Echo Bridge Home Entertainment // 2009 // 105 Minutes // Not Rated
Reviewed by Judge Christopher Kulik (Retired) // January 8th, 2010
Enter the demented mind of Charles Manson.
The 1969 Tate-LaBianca murders have been examined in numerous books, movies and documentaries. The massacre has come to symbolize the end of the American Hippie movement while also haunting L.A. residents to this very day. The new indie doc The Six Degrees Of Helter Skelter is hardly the most riveting retelling of this brutal crime. Still, for those who know little about Manson, his "family," and all of their victims, the film provides an adequate overview.
This is not your run-of-the-mill doc in that its narrator, Scott Michaels, specializes in celebrity death tours. He takes us around to over 40 key locations in Los Angeles, ranging from the apartment where Manson owned topless dancers to where his "family" got together and lived. The tour culminates in Michaels driving out to Death Valley, going to the middle-of-nowhere ranch where Manson holed up after the murders before he arrested within weeks.
Michaels and director Mike Dorsey go out of their way to debunk cropped-up myths, rumors and urban legends on the case. And, with the inclusion of never-before-seen autopsy reports and shots, it should have enough pull for Manson-philes. Still, The Six Degrees Of Helter Skelter does get bogged down by too many unnecessary details and trivia bits. Note to researchers: when your investigations get to former roommates and housekeepers, you're going way off your thesis.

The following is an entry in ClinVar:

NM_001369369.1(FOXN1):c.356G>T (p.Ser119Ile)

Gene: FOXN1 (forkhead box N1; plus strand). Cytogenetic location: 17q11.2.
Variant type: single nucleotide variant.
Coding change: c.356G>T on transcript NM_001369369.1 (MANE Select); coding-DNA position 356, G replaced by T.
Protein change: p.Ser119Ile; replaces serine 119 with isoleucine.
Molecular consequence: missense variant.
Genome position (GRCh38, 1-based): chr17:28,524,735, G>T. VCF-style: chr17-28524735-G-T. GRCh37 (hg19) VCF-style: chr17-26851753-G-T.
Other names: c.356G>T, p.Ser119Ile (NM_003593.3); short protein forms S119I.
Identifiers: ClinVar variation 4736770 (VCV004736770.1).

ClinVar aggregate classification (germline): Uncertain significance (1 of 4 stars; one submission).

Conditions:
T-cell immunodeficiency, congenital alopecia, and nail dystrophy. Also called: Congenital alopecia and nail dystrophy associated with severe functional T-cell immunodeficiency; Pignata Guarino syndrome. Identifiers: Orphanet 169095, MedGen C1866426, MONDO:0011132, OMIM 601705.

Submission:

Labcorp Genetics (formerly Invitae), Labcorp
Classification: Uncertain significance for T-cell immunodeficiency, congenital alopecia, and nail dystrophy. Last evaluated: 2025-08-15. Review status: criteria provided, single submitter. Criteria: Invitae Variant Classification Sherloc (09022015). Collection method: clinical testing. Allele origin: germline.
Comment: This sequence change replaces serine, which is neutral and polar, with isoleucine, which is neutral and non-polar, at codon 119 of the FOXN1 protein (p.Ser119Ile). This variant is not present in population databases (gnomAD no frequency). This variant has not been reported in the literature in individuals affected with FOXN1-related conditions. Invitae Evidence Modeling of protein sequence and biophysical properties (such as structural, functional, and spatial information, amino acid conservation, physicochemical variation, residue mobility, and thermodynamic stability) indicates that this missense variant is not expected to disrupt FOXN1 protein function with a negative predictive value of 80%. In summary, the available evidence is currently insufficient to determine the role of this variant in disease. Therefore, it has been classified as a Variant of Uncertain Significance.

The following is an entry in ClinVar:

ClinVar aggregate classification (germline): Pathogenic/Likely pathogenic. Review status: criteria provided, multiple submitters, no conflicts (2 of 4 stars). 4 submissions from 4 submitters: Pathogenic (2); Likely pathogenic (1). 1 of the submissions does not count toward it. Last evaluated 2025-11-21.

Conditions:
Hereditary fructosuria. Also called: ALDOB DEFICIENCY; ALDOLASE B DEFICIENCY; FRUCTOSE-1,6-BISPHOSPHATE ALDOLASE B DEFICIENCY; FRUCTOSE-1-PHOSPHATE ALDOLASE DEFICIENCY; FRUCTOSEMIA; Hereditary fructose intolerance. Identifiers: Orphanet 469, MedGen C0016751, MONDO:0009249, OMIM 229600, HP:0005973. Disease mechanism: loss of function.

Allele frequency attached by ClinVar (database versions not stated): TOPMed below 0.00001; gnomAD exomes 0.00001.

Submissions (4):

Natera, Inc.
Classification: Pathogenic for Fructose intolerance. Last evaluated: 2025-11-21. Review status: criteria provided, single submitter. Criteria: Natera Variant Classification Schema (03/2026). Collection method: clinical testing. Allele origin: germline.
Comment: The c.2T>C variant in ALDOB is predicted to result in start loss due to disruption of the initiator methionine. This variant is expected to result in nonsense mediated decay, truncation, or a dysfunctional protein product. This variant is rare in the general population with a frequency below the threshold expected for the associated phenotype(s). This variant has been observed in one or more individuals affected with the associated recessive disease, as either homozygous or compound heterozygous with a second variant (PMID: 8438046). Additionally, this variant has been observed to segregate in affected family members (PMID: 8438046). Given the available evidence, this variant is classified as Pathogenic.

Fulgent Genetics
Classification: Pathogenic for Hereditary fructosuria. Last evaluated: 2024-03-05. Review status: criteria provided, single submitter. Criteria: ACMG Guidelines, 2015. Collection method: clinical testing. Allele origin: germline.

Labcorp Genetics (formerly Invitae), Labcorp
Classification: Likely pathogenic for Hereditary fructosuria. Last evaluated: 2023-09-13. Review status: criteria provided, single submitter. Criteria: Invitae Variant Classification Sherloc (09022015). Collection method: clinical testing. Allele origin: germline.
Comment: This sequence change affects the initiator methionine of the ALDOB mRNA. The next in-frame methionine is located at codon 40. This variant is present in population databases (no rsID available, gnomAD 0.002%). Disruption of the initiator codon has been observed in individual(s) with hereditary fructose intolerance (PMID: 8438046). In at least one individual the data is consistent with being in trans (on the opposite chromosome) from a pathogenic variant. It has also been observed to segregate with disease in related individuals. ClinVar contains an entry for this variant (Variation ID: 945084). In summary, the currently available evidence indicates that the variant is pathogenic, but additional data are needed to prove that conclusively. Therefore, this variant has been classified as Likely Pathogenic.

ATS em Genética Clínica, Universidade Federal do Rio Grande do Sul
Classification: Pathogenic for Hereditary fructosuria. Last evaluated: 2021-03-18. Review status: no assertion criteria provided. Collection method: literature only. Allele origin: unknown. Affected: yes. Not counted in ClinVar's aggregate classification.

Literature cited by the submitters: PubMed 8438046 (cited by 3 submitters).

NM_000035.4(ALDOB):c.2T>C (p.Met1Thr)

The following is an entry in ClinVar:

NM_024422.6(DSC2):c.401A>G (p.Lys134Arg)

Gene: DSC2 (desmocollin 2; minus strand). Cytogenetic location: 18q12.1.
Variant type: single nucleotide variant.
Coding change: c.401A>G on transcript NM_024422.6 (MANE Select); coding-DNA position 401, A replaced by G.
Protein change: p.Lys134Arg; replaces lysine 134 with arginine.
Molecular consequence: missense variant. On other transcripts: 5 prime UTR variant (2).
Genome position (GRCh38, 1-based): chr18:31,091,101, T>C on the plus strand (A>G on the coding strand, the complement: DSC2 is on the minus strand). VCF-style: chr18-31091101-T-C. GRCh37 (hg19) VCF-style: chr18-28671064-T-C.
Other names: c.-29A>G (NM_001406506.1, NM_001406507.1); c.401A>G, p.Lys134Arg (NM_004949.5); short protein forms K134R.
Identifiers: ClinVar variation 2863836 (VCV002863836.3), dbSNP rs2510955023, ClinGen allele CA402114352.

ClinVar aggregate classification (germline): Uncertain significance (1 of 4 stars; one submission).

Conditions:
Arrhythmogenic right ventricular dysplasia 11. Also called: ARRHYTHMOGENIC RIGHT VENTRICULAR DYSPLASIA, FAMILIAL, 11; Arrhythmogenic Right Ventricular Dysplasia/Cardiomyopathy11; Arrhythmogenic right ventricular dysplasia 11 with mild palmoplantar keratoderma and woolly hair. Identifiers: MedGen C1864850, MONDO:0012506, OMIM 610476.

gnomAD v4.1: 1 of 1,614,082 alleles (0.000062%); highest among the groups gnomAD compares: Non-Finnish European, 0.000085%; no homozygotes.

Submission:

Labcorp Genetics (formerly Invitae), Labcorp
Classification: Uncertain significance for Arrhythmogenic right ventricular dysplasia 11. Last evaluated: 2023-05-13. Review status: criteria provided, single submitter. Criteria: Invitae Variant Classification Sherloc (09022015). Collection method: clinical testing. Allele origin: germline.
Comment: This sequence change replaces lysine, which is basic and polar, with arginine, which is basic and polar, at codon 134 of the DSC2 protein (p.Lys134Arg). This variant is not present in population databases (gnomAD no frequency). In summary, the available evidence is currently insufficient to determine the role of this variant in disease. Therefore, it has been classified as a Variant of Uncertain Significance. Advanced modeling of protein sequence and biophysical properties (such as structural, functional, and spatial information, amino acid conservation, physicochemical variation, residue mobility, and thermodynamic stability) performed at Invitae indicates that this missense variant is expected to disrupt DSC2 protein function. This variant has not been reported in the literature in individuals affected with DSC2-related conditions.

In addition, there are too many reels of the Cielo residence taken by Trent Reznor of Nine Inch Nails who rented the house in the early 1990s. (It was demolished right after he left.) Outside footage is particularly repetitive, taking up a good 15 minutes or so. Finally, the extended periods spent on the autopsies and injection of grisly color photos snapped at the actual crime scene will no doubt sicken many viewers.
The documentary is watchable, but Echo Bridge doesn't give it a flattering presentation. The full frame image is clean for the most part, with much of the vintage elements show their age. Audio is an average 2.0 stereo track; no subtitles or closed captioning. Extras are nil.
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Scales of Justice
Studio: Echo Bridge Home Entertainment
* Full Frame
* Dolby Digital 2.0 Stereo (English)
Running Time: 105 Minutes
Release Year: 2009
MPAA Rating: Not Rated